Amina sits idle in the shade of her makeshift restaurant. A pot of boiling kidney beans near her toes and a cardboard case of fifteen brown eggs remind her of the work to be done, the work she can’t do yet. She counts the eggs again, tapping her henna-orange fingernail on the shit-and-feather encrusted shells, one by one. She arrived in the upper-class Hara Mus neighborhood of Djibouti City in the gray dawn haze before the construction workers appeared, before the first call to prayer, before the sun slinked through low clouds over the Gulf of Tadjourah.
She claimed a wooden plank stool. Emptied yellow oil jugs, turned on their sides and indented from hours of serving as chairs, are harder to balance on and Amina will work here until early afternoon. The stool sits lower to the ground than the jugs and provides easier access to her knives, pots, vegetables, and fire, and her back needs the sturdy support.
Little known outside the Horn of Africa, Djibouti is strategically positioned at the crux of shipping lanes linking the Mediterranean and the Indian Ocean via the Red Sea and is in the throes of rapid development. Amina has taken advantage of the masses of construction workers and used diligent entrepreneurialism to carve out a niche for herself. Thirty-five years of independence from France and a consistent peace, other than minor skirmishes with Somaliland to the east and Eritrea to the north and a brief civil war in Afar territory in the early 1990s, have allowed Djibouti a steady momentum, though opportunities for employment remain limited. The CIA World Factbook quotes, as of September 2014 but based on a static estimate from 2007, a 59% urban unemployment rate and an 83% rural unemployment rate. Amina, with her tea and eggs and beans, is one of these officially unemployed people and the nature of her work ensures that she will be, year after year. Scraping for franc and earning barely enough to cover daily expenses leave little room for paying down her debts and no room for advancement.
The 2014 Misery Index lists Djibouti as one of five countries with ‘extremely high estimated Misery Indices’ but is unable to give it an updated ranking due to Djibouti’s lack of updated statistics. For Amina, the only numbers that matter are how many men will she feed today? How many will pay? How much will her supplies cost? How many people in her family will she be able to feed tonight?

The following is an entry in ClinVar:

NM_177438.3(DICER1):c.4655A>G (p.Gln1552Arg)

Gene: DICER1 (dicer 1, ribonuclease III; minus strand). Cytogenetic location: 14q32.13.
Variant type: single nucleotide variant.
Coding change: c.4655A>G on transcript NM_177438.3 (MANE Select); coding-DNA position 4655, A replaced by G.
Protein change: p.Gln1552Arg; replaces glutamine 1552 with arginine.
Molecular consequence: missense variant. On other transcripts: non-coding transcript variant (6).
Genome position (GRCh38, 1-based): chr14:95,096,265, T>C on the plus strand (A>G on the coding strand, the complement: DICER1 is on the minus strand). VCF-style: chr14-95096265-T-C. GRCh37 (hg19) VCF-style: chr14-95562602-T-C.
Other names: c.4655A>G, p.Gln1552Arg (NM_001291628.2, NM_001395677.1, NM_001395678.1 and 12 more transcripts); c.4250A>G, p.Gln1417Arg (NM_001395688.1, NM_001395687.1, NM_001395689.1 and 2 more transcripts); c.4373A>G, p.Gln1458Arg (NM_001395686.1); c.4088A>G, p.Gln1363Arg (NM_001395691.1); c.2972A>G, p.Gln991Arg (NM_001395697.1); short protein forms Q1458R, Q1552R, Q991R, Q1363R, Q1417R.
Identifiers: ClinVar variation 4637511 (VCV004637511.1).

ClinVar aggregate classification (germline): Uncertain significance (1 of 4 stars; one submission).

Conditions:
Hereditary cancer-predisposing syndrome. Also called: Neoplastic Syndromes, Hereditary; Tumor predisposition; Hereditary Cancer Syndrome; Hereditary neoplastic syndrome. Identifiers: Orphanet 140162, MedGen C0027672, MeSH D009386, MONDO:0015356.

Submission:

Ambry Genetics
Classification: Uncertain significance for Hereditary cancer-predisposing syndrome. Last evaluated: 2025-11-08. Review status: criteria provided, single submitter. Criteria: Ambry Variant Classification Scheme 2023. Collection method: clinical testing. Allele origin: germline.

I drove by these rickety stalls and anonymous people every day. I wondered about the women, bent at the waist over smoking charcoal fires. About the men, hurriedly eating breakfast and jumping up to catch a ride to work on a passing flatbed truck. My husband is a professor at the University of Djibouti. When we transplanted our lives from Minnesota to the Horn of Africa my aim was never to float above the culture that welcomed us. I wanted to understand it, experience it, discover the realities of average Djiboutians.
One day, for no reason deeper than curiosity, I stopped beside a random stall. I introduced myself in Somali. I told the woman the truth. I wanted to learn about the life of a woman who ran a makeshift restaurant. She laughed. No local person thought her life was interesting or unusual, no foreigner ever stopped. She wondered if I was crazy and ordered me to pull up a plastic jug to sit on. She ordered me to take notes. This was Amina, and she invited me to spend the week with her.
Amina keeps the soles of her feet flat to the ground, heels touching. Her knees splay out to either side and her shiid, a cotton dress sewn from a single rectangular piece of cloth with holes cut out for the head and arms, is pulled taut between her legs to form a resting place for her elbows. A peach shalmad, or headscarf, is tight around her face and brings out the hint of amber in her eyes. She scans the area. The clusters of men as they clamber down from open-sided lorries and saunter to work sites, cement trucks that lumber into the yards and kick up halos of dust, and the brightening sky, to see how long she has until the men swarm her for breakfast.
Hara Mus hosts the new United States embassy (2012), president Ismail Omar Guelleh’s house, and the prime minister’s home. The road past Amina’s restaurant is paved, smooth, and clean, and the women who own restaurants here are meticulous in picking up their plastic bags, tin cans, and piles of ash left after lunch. They feed scraps to pigeons and give potato peelings to elderly men who haul the leftovers to herds of goats on the other side of the mosque that stands where the pavement ends. The president might drive by here today, for noon prayers. Or maybe on Friday for the holy day’s sermon, and no one wants to bear the shame of displaying a disorderly work place.